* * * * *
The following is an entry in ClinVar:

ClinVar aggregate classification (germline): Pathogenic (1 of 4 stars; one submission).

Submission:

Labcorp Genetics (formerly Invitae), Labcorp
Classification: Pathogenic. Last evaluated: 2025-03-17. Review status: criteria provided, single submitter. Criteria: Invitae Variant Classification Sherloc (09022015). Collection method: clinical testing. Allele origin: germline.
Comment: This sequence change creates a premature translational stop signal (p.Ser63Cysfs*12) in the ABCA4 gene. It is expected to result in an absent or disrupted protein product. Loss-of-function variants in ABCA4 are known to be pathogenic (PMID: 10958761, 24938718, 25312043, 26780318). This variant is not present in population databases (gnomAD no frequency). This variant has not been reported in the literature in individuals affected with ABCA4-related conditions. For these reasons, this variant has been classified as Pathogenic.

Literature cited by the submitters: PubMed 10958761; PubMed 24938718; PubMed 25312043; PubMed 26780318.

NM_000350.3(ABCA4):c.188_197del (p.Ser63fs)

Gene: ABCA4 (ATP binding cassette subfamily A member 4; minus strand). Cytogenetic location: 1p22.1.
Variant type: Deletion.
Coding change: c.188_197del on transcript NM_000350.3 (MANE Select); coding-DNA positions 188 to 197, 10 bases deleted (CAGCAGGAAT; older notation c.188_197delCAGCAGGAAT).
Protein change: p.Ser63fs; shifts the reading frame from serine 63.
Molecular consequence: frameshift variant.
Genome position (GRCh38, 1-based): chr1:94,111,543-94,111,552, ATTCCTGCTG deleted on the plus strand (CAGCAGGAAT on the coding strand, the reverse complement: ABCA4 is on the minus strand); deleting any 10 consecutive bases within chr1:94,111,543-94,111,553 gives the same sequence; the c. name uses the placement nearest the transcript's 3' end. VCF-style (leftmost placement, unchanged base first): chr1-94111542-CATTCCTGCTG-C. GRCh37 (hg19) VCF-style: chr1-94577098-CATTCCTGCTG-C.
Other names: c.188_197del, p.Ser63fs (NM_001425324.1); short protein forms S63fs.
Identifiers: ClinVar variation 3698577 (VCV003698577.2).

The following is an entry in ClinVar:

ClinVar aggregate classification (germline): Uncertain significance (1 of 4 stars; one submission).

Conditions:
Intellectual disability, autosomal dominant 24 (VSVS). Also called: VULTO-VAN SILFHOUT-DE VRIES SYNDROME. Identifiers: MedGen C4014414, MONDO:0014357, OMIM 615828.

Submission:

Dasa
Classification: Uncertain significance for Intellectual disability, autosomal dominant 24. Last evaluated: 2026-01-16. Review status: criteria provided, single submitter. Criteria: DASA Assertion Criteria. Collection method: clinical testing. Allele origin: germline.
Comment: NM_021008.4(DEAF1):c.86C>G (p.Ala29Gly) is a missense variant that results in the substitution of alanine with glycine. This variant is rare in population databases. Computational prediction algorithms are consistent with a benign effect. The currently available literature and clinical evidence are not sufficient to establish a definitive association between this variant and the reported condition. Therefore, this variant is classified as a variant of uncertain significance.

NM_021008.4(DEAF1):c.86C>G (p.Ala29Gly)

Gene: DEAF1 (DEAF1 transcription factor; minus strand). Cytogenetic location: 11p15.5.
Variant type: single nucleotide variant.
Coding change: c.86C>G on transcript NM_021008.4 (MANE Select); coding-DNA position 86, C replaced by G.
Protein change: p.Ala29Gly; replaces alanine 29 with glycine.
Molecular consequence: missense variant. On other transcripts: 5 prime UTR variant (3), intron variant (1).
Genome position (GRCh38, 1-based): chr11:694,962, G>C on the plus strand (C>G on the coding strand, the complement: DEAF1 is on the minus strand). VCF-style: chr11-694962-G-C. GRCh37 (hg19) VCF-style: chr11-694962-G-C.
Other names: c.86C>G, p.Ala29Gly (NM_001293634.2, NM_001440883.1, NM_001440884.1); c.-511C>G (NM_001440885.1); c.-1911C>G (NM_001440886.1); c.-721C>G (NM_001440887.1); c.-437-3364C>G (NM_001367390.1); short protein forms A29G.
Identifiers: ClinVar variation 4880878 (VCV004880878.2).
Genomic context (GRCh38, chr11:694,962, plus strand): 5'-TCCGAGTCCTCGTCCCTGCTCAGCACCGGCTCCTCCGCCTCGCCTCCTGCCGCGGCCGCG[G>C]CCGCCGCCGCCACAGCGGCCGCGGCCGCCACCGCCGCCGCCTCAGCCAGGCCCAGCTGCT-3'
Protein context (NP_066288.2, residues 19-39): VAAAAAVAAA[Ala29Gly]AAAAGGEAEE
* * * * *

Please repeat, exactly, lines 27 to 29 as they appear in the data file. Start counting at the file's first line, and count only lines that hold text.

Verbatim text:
Variant type: single nucleotide variant.
Coding change: c.86C>G on transcript NM_021008.4 (MANE Select); coding-DNA position 86, C replaced by G.
Protein change: p.Ala29Gly; replaces alanine 29 with glycine.